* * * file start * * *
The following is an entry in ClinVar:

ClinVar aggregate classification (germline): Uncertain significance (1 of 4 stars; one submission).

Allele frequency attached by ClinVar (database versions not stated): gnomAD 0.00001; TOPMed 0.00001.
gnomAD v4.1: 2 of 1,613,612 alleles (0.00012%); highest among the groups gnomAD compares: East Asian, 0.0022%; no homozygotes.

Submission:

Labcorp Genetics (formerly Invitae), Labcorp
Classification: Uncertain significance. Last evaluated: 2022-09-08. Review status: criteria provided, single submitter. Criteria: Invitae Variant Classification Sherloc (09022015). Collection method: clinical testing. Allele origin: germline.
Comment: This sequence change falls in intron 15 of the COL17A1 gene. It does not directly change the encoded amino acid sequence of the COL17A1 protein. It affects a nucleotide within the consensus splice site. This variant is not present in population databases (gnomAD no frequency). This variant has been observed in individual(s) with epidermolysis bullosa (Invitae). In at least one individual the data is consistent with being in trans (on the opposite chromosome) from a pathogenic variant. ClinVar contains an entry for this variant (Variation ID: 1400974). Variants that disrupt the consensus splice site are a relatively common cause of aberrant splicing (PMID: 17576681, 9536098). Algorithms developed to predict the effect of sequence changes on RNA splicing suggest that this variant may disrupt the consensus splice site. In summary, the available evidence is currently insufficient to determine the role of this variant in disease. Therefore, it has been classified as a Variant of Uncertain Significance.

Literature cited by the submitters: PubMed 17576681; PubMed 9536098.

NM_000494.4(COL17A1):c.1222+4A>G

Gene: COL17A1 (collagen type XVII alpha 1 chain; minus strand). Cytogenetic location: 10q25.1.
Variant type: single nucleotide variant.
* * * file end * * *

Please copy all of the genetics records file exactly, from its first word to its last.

The following is an entry in ClinVar:

ClinVar aggregate classification (germline): Uncertain significance (1 of 4 stars; one submission).

Allele frequency attached by ClinVar (database versions not stated): gnomAD 0.00001; TOPMed 0.00001.
gnomAD v4.1: 2 of 1,613,612 alleles (0.00012%); highest among the groups gnomAD compares: East Asian, 0.0022%; no homozygotes.

Submission:

Labcorp Genetics (formerly Invitae), Labcorp
Classification: Uncertain significance. Last evaluated: 2022-09-08. Review status: criteria provided, single submitter. Criteria: Invitae Variant Classification Sherloc (09022015). Collection method: clinical testing. Allele origin: germline.
Comment: This sequence change falls in intron 15 of the COL17A1 gene. It does not directly change the encoded amino acid sequence of the COL17A1 protein. It affects a nucleotide within the consensus splice site. This variant is not present in population databases (gnomAD no frequency). This variant has been observed in individual(s) with epidermolysis bullosa (Invitae). In at least one individual the data is consistent with being in trans (on the opposite chromosome) from a pathogenic variant. ClinVar contains an entry for this variant (Variation ID: 1400974). Variants that disrupt the consensus splice site are a relatively common cause of aberrant splicing (PMID: 17576681, 9536098). Algorithms developed to predict the effect of sequence changes on RNA splicing suggest that this variant may disrupt the consensus splice site. In summary, the available evidence is currently insufficient to determine the role of this variant in disease. Therefore, it has been classified as a Variant of Uncertain Significance.

Literature cited by the submitters: PubMed 17576681; PubMed 9536098.

NM_000494.4(COL17A1):c.1222+4A>G

Gene: COL17A1 (collagen type XVII alpha 1 chain; minus strand). Cytogenetic location: 10q25.1.
Variant type: single nucleotide variant.